McGregor, R.L., Bender, D.J. & Fahrig, L.
Journal of Applied Ecology 2008, 45: 117-123
"Our results imply that the barrier effect of roads on these species cannot be mitigated by measures aimed at reducing traffic amount"
1. Roads can act as barriers to animal movement, which may reduce population persistence by reducing recolonization of empty habitats and limiting immigration. Appropriate mitigation of this barrier effect (e.g. seasonal road closures, location and design of wildlife over- or underpasses) depends upon whether the animals avoid the road itself or the traffic on the road. Empirical studies of road avoidance to date do not generally differentiate between these.
2. We conducted short- and long-distance translocations and trapping studies of white-footed mice (Peromyscus leucopus) and eastern chipmunks (Tamias striatus) near two-lane paved roads, which differed widely in traffic amount, from 47 to 15 433 vehicles per day.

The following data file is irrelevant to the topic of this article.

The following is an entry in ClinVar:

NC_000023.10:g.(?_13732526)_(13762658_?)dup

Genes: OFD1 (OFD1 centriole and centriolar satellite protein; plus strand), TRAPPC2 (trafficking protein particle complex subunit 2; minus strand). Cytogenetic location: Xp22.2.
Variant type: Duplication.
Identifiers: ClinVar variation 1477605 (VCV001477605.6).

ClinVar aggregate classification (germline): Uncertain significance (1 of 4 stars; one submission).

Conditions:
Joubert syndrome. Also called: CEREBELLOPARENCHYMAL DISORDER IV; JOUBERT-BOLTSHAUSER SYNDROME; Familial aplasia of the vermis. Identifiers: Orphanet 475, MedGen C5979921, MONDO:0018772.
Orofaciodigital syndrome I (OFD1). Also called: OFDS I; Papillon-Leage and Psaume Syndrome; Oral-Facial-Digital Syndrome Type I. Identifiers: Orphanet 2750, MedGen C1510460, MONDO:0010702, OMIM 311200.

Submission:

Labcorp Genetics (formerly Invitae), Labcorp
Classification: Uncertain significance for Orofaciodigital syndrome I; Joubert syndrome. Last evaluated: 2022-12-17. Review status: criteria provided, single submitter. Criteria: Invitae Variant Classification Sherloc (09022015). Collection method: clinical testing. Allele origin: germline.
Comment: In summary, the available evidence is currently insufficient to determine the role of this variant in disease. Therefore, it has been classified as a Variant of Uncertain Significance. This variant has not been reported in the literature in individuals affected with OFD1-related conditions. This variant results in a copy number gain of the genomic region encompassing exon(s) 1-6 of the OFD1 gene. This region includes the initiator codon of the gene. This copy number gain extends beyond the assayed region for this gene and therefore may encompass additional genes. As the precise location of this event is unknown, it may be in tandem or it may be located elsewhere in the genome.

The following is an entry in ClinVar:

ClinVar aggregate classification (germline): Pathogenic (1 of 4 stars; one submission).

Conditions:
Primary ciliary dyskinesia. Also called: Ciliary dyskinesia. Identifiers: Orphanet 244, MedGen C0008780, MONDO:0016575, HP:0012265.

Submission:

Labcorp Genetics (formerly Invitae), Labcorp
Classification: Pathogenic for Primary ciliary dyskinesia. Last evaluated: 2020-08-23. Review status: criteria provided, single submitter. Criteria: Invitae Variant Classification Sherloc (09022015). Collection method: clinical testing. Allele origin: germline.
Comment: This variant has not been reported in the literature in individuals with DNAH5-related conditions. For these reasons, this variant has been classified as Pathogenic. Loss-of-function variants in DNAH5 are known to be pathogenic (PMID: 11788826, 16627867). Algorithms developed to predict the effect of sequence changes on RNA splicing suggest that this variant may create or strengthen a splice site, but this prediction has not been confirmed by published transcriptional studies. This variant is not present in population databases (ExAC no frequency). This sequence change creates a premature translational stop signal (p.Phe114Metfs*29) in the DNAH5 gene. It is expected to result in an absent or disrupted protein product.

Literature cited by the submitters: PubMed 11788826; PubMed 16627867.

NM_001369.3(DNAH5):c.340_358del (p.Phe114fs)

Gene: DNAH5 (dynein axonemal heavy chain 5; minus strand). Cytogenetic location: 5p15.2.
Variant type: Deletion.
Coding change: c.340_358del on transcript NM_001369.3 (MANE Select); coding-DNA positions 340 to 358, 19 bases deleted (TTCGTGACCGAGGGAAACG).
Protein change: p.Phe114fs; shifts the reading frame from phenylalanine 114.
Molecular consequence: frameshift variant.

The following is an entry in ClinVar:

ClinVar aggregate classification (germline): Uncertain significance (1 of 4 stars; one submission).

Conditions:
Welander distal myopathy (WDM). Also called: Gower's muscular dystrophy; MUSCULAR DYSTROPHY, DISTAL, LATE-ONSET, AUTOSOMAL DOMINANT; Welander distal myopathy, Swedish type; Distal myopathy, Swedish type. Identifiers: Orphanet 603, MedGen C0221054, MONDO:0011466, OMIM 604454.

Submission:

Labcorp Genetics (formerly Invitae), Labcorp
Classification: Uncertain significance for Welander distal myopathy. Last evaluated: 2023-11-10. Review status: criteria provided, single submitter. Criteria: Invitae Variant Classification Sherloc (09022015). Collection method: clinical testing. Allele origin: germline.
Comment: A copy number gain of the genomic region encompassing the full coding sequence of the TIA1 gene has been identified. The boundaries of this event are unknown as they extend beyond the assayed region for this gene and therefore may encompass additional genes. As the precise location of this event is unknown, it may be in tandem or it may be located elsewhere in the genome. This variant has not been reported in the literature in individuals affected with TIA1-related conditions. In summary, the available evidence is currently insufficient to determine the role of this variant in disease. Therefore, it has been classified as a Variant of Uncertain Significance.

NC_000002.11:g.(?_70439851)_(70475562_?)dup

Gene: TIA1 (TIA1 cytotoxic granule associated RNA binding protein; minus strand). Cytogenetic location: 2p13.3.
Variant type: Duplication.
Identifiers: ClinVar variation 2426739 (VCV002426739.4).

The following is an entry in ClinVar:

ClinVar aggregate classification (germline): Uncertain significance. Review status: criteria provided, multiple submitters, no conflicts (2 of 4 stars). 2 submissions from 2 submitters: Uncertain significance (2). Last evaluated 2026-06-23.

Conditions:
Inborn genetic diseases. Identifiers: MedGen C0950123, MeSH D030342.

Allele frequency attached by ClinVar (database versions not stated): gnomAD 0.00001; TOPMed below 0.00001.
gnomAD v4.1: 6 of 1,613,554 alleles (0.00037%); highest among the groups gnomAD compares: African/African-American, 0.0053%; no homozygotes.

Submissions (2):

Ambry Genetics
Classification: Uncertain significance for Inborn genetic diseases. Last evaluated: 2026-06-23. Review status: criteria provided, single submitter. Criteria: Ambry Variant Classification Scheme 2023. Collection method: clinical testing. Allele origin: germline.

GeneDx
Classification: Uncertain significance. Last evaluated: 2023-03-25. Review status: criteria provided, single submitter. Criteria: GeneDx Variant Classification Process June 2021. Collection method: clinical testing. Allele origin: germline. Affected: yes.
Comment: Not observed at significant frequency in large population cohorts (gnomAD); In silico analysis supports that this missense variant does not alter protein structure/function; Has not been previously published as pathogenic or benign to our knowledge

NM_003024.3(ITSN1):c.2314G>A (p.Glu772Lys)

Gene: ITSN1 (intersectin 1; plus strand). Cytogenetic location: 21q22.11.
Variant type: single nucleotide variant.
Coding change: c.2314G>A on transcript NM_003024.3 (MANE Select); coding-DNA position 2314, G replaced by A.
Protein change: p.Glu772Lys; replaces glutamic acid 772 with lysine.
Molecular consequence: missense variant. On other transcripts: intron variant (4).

3. In the trapping study (13 sites) only five animals moved across a road, in comparison to 36 animals that moved the same distance without an intervening road (P < p =" 0·009).
4. In the long-distance translocation study (24 sites) we found that each intervening road reduced the probability of successful return by about 50%.
5. We found no significant effects of traffic amount on return rates in either the short-distance or the long-distance translocations studies.
6. Small mammal densities were not lower near roads and we found no evidence for a decrease in density near roads with increasing traffic amount.
7. Synthesis and applications: Our results suggest that small mammals avoid the road itself, and not emissions such as noise from the traffic on the roads. Our results imply that the barrier effect of roads on these species cannot be mitigated by measures aimed at reducing traffic amount; other measures such as wildlife passages would be needed.